Regarding whether to play Dustin Tokarski on Saturday in San Jose, I vote no, emphatically.
I usually can't tell if a goalie is doing well unless it's by referring to their save percentage. If they stopped pucks, as Devan Dubnyk would say, then they did their job. But unless I can see a goalie flub a couple of easy shots, let one go through his glove, or Bernier a zone clear, and know he had an off-night, or conversely, make a series of highlight-reel worthy saves and know that he deserves to be awarded a star, I have a hard time analyzing their performance.
In Mr. Tokarski's case on Tuesday though, I think even I could tell there were huge flaws and mistakes in his game.
1) As described by many, he does look small in his net, there were acreages available for the shooters to targets. He's a smaller than average goalie compared to the current standard. He seemed to hunch down, get all compact, maybe getting ready to spring out a pad or stab at a puck with a glove, but until he did, boy could I see a lot of net. I wonder how Teemu Selanne felt watching the game, he must have been kicking himself, thinking he would have buried five or six if he hadn't been ill.
2) I would think that a smaller goalie would be quick like a cat, agile, a whirling dervish making impossible saves, like Rogatien Vachon or John Van Biesbrouck, compared to a bigger goalie like Ben Bishop or Pekka Rinne, who would rely on his size to cover as much of the net as possible, cut down angles, and basically let the puck hit him. Yet Dustin didn't look too graceful or coordinated, epitomized by the play on which Ryan Getzlaf hit the post on a wrist shot. As the Duck cut across the crease, Dustin went from his right to his left to track his movement, except he seemed to catch an edge, and he tripped and fell down awkwardly on his keister/back, and then flailed ineffectually with his leg pads at a shot he guessed would be targeted top shelf. Inelegant, and not confidence-inspiring.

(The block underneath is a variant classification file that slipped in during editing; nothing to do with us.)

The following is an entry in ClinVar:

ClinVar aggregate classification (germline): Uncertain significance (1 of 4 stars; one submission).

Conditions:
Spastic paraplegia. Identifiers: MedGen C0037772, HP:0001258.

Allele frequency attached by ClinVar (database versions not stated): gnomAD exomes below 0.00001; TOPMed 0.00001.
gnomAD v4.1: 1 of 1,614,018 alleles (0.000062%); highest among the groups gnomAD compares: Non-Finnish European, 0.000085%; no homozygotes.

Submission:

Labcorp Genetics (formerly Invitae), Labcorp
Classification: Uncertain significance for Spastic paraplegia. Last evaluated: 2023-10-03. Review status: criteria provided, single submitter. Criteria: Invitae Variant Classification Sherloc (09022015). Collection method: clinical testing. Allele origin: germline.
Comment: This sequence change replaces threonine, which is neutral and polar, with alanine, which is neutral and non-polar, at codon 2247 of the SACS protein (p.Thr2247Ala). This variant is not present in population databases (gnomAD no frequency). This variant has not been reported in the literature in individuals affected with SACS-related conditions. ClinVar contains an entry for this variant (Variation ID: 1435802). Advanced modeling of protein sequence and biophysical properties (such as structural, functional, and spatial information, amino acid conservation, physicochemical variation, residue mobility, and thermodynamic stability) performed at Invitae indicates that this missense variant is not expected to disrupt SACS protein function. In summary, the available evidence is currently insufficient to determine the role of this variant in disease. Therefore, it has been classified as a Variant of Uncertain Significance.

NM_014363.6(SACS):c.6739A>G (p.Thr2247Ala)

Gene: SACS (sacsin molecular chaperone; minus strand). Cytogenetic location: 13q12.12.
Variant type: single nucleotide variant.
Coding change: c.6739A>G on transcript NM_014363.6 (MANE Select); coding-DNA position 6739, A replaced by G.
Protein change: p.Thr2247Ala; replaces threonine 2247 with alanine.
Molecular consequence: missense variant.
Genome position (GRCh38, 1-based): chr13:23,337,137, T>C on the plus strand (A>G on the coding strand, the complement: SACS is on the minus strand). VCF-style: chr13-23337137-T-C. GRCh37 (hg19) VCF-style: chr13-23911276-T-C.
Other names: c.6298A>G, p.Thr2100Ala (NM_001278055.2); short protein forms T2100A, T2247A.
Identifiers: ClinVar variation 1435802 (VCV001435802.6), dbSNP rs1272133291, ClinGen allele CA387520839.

3) During the shootout, in the camera shots from the shooter's perspective, you could see a lot of room between the legs, which a couple of Ducks went for. Usually, a goalie shows very little room between the pads, as his weight is balanced and he remains ready to move in either direction. The opening is slim, and I marvel that some shooters can fire a puck through there. "He went five-hole!", the announcer will say, and I'll ask myself "What hole?" And when they drop to their knees in the butterfly, then the giant pads do their job, and there's nothing to shoot at.
In Dustin's case, he seemed to have a pause as the shooter made up his mind, when he'd be frozen in an asymmetrical stance, with one knee closer to the ice than the other. It looked kind of unsteady, and left a lot of room in the five-hole. Now I'm not sure if it was a trick, if he was baiting the shooters to go there and knowing he could shut the door, but it looked odd, at least.
Now I know Dustin has had to battle the perception that he's too small to succeed his entire career, and prove skeptics wrong at every level. He battled against the Ducks, overcame some bad luck, got some good luck later on, and ultimately came up with the win, which is what counts.
In terms of who should start on Saturday against the Sharks though, I'm going with the surer bet. Peter Budaj had an off-night in Glendale, but we can ascribe it to the fact that the team got in at 0300 hr the night before, didn't get a morning skate, and just looked listless in the first. They fought back in the second, but eventually capitulated when the Coyotes scored their fourth goal. They can regroup on Saturday, and the Canadiens should give themselves their best chance to win by putting their more accomplished goalie in nets.